Eh. Whatever. I’ll write to my taste, and put it up on Amazon. If someone thinks it’s appealing, it’ll sell. If it doesn’t, that’s life. I’ll never get a Nebula doing that – but that’s not why I write in the first place. Maybe in a few years I’ll try submitting to Analog or Asimov’s, if they’re still around.

      Or maybe not.

      I write – because in the end I want to write. To tell the stories in my head, to see what the characters do, to figure out how to get them out of the predicaments they’re stuck in – and have FUN and maybe learn something along the way. (US v Alcoa as a plot point? WTF? How did THAT get in there?)

      Because I can make worlds that are BETTER than what we have – something to strive for, to yearn for.

      The SJWs? The GHHs? Well, they’ve got their purposes in writing what they do. But message fiction doesn’t get many repeat readers. That’s reality for you – if you want sales, you’ve got to entertain. If you want an award, you’ve got to preach.

      I’ll go for entertaining, myself.

      1. The older SF made you feel good when you finished a story – and the really popular authors now (Larry Correia, John Ringo, etc) have learned to leave the reader feeling emotionally wrung out but exhilarated and waiting eagerly for the next book.

        Alive, and glad of it.

        1. The ending of ‘Islands of Rage and Hope’ left me wanting to cheer wildly, and brought tears of pride to my eyes at the same time. THAT is epic stuff. It’ll be around for years, if not decades.

    2. “Take only the five winners of this year’s Nebulas: Ann Leckie, Vylar Kaftan, Aliette de Bodard, Rachel Swirsky and Nalo Hopkinson.”


      1. Pre-zactly. I have yet to see any of their work in area bookstores, nor on the major regional chain’s “order-for-you” web-page.

      2. The reason you’re not seeing their work is because it’s the equivalent of a lesbian music festival. For some reason they keep shilling it as “women” and diversity for “women” but it’s not that at all. These are 2% of all women with a further tiny percentage who back it up like Mary Robinette Kowal, Ann Leckie, Aliette de Bodard and M.J. Locke.

        Everyone keeps scratching their heads and wondering what the big deal is, cuz we’ve had plenty of women’s authors for years. Well, that’s not it. This is gay, women’s SFF, and nothing else.

        The new Kickstarter out sarcastically called “Women Destroy SF” isn’t that at all. It’s queer culture intersectionalism 101. Combined with the boredom factor, where the other problem comes in is that this cult is endemically hostile to heterosexual men, white men for some reason.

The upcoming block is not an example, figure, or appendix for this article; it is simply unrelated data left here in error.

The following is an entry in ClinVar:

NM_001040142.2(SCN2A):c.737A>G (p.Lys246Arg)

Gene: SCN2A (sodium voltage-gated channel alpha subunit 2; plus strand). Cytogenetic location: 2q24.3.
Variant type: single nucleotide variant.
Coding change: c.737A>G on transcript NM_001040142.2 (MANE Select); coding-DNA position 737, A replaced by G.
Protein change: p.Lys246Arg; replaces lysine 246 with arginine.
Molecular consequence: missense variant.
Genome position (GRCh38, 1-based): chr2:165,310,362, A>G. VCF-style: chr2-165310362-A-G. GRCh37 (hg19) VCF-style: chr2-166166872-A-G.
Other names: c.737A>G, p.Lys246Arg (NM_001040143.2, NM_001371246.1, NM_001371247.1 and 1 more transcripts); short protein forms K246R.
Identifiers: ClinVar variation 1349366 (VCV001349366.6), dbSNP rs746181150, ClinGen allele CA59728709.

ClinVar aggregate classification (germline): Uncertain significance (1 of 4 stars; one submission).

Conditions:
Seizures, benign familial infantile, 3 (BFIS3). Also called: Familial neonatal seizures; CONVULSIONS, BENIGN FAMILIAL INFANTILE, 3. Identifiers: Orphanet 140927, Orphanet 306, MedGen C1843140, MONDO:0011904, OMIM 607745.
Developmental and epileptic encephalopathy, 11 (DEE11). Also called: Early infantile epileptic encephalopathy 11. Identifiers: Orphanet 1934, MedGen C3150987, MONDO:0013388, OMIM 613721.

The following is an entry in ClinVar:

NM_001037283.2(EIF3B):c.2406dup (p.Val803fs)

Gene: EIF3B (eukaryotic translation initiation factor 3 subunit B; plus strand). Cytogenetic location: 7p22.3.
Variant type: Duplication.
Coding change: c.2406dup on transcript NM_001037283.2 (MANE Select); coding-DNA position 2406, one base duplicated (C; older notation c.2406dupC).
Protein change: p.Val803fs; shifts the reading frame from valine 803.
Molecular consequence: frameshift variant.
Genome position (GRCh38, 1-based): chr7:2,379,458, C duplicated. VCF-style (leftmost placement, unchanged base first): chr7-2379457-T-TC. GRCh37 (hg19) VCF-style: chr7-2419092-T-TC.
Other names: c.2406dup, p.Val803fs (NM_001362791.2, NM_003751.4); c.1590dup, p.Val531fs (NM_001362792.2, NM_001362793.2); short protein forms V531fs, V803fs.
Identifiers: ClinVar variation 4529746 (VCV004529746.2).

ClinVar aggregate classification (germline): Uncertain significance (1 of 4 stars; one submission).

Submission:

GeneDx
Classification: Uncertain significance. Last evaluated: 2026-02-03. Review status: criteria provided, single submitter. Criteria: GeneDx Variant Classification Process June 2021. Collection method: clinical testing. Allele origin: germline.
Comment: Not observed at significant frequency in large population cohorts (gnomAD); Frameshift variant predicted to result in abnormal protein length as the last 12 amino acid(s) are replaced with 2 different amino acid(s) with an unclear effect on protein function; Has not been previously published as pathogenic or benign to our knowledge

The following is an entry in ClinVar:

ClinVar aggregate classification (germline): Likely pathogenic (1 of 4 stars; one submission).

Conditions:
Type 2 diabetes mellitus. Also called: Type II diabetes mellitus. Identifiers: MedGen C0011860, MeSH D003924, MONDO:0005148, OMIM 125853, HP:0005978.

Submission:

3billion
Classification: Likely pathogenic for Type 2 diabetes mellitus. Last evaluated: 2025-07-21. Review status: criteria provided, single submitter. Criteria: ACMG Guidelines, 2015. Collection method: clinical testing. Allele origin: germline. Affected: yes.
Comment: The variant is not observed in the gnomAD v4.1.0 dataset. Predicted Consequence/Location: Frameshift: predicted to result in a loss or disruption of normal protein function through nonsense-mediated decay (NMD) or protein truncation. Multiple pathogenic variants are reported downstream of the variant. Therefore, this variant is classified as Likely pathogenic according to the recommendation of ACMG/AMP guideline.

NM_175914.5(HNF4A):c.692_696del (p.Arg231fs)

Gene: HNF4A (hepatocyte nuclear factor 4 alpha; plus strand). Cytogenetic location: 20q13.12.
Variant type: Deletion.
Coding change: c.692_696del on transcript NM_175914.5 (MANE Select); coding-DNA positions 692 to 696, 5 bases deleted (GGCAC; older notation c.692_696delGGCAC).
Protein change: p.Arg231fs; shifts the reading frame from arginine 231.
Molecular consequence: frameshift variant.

So the brains behind this con game portray any pushback to intersectionalism’s own bigotry and boring lesbian SF as: anti-gay, anti-woman, anti-diversity, anti-non-white.

        I have to admit it’s quite the clever con game but now they’ve been exposed. On the other hand, due to their goofy insulated worlds, there’s no reason to believe they don’t actually believe they represent all women, cuz these people are as crazy as loons.

        The real truth is that gay SF is boring, men don’t oppose women’s SF. Were it not for men there wouldn’t be any. No one is opposed to diversity. There’s been plenty inside SF for years. SF is innately xenophile. Authors haven’t been so diverse, but that’s just the weird currents of hobbies no one controls and rapidly changing. Anti-non-white is BS they made up in their head since there are no facts that would reflect that. The fact is that as long as they keep trying to push in calling us all racists the more they’ll be ignored, so all that rapid change is being marginalized by the new folks themselves and blamed on us. I’m not reading stuff by folks who attack me.

        Seen in this light, the idea you’re up against “liberalism” is absurd. Liberalism acts as useful idiots because they shed tears for anyone who screams “oppression,” no matter how much they subsequently act like neo-Nazi supremacists.